How To How To

Recognise survivors of trauma, trafficking and exploitation

Identifying potential signs of trauma and abuse can help provide appropriate support to the most vulnerable.

Last updated

on 04.04.2019

Before

Some new migrants may have lived through a traumatic experience, some may have been exploited, and some are still in exploitative situations. Whilst some people will want to talk, others will not and should not be pressured. However, being aware of signs that could indicate trauma and abuse can help identify and support those in these situations.

Indicators may include:

  • Very poor sleep/nightmares
    • Looks dejected
      • May appear at first to be someone who is difficult to help – nothing seems to help much
        • Wary of authority (or perceived authority)
          • Hesitant or uncomfortable with surroundings
            • Shows anger; dejection; fragility or unassertiveness
              • Inconsistencies in their account of events
                • Headache, back and neck pain and gastric problems
                  • 'Friend' speaks for them
                  • During Consultation

                    Once you have identified someone may be a victim of trafficking, ensure they have a safe space to talk, away from friends and family. Listen and build up trust, without pushing them to reveal more than they are ready to. Some further tips:

                    • Treat the person with dignity and respect
                    • Provide a safe space for someone to talk – help to put someone at ease. Bear in mind your verbal and body language.
                    • Respect and reassure of confidentiality
                    • Explain why you are asking the questions that you are and what will be done with the information. Reassure that you do not share the information with any authorities
                    • If you are concerned that someone is still in an exploitative or dangerous situation, do not write down contact numbers for the police or other sensitive services for service users to take away with them, unless you can ensure they can keep the information you provide somewhere safe - so as not to further compromise their safety.

                    Having a local database of organisations to refer on to for support can help both identify these patients, and provide support following on from this.

                    Consider whether the following questions are relevant/appropriate

                    • Did you have to pay anyone in order to come here today?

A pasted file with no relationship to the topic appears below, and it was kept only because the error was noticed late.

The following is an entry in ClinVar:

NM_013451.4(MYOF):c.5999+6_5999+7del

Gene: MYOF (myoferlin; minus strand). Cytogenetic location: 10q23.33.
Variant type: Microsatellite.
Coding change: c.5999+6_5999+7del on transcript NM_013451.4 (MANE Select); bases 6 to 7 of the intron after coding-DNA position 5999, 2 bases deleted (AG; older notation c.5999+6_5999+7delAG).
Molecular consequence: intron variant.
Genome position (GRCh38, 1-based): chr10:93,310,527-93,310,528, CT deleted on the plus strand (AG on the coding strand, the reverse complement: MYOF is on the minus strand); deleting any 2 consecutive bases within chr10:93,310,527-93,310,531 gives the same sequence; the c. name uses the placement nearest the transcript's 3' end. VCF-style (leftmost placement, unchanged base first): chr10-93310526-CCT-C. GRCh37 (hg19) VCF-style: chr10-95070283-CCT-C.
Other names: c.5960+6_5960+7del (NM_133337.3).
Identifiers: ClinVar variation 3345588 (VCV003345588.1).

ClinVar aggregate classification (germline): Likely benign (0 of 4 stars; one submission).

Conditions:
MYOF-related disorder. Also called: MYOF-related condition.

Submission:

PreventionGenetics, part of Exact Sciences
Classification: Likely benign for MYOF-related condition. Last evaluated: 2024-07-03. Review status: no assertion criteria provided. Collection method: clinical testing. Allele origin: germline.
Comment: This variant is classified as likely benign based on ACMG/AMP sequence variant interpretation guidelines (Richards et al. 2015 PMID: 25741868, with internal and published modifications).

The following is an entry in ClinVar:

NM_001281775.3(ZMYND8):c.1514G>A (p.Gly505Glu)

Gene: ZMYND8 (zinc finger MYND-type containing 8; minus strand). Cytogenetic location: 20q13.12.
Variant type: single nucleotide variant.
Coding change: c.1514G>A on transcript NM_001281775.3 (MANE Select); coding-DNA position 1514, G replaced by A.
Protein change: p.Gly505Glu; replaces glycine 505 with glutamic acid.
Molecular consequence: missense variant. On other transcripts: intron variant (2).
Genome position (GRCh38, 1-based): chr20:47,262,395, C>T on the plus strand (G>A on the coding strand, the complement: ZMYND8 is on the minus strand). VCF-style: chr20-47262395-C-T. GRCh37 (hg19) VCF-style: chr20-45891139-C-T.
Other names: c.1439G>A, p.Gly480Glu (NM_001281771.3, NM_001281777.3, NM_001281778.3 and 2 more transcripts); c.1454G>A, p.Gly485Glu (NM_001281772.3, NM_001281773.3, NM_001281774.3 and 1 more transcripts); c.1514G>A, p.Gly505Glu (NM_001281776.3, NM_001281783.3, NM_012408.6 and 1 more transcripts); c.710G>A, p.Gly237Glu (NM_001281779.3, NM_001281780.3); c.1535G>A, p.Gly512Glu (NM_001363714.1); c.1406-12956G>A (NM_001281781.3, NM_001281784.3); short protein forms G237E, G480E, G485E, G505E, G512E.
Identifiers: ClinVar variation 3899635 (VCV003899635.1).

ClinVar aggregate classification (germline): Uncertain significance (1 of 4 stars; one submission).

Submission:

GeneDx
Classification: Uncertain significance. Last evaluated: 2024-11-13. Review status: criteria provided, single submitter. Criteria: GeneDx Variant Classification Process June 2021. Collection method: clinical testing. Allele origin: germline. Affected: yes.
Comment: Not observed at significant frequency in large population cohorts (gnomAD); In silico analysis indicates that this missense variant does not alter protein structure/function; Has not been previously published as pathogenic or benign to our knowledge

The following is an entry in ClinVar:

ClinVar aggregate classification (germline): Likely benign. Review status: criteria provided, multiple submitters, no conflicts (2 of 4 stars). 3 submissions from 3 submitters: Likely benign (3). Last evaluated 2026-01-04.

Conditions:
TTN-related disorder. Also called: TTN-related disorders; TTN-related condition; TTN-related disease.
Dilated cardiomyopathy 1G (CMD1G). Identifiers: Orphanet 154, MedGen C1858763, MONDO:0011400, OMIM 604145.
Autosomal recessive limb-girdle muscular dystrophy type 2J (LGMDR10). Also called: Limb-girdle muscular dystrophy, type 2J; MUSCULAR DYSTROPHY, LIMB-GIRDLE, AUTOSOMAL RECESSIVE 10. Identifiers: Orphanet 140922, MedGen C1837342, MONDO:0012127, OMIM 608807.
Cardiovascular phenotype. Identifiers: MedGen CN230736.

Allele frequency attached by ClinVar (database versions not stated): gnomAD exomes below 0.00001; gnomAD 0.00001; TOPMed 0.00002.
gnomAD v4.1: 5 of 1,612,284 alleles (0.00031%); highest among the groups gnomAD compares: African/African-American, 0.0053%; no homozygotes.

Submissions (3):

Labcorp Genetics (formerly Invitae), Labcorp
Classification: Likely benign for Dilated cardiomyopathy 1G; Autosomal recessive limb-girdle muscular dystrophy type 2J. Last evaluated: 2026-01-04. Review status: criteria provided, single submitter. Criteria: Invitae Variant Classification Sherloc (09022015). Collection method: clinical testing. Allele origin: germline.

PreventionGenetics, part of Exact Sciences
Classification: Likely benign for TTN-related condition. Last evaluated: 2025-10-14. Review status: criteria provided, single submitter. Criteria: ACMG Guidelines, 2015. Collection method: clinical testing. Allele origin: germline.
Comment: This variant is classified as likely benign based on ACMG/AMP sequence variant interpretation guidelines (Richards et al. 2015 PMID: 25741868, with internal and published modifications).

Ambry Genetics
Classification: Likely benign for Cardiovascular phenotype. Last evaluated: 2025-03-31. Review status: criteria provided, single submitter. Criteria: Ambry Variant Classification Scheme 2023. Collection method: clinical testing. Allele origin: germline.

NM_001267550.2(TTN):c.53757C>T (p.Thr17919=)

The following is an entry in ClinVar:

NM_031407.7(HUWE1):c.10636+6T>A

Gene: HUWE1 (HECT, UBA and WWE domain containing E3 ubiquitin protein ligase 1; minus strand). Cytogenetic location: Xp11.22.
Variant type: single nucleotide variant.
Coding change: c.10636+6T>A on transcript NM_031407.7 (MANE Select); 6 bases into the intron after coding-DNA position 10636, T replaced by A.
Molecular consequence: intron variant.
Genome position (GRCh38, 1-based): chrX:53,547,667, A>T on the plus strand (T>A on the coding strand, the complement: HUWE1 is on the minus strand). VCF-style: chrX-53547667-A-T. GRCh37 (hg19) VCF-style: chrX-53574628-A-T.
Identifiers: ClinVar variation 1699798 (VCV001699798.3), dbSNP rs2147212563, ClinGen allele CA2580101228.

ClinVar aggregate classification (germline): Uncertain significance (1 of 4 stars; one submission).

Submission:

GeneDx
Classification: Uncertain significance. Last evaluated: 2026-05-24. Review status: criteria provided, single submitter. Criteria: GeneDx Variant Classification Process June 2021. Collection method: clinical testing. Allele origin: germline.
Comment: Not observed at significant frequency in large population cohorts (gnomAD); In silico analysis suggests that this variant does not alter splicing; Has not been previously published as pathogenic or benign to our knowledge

• Do you feel safe where you are living at the moment? If not why not?
                    • Do you know how to contact the UK authorities like the police for help if needed? If not, offer reassurance that they can speak to the police in confidence, with an interpreter and to a female officer if need be.
                    • Has anyone made you do anything you didn't want to do? (that you didn’t consent to or didn’t want to do)
                    • Do you have any access to your documents at the moment? If not, why not? Does someone else have your documents?
                    • Did you use an agent to travel to the UK or elsewhere? If so, do you owe anyone any money at the moment?
                    • Would you like any information about how to access free, confidential sexual health services, including free HIV tests?
                    • Do you have a solicitor? If yes, are you comfortable with them? Do you have to pay them or anyone else any money to access them? Have you felt able to talk to them about all of your experiences?
                    • Would you like any further assistance or advice about services available to support you?

                    Symptoms Commonly Reported Following Torture

                    The below symptoms are taken from the Istanbul Protocol:

                    • Confusion/disorientation
                    • Memory disturbance
                    • Impaired reading
                    • Poor concentration
                    • Re-experiencing the trauma
                    • Avoidance and emotional numbing
                    • Hyperarousal
                    • Symptoms of depression
                    • Damaged self-concept and foreshortened future
                    • Somatic complaints
                    • Sexual dysfunction
                    • Psychosis
                    • Substance abuse
                    • Neuropsychological impairment
                    • Depressive disorders
                    • Post-traumatic stress disorder
                    • Enduring personality change

                    Further information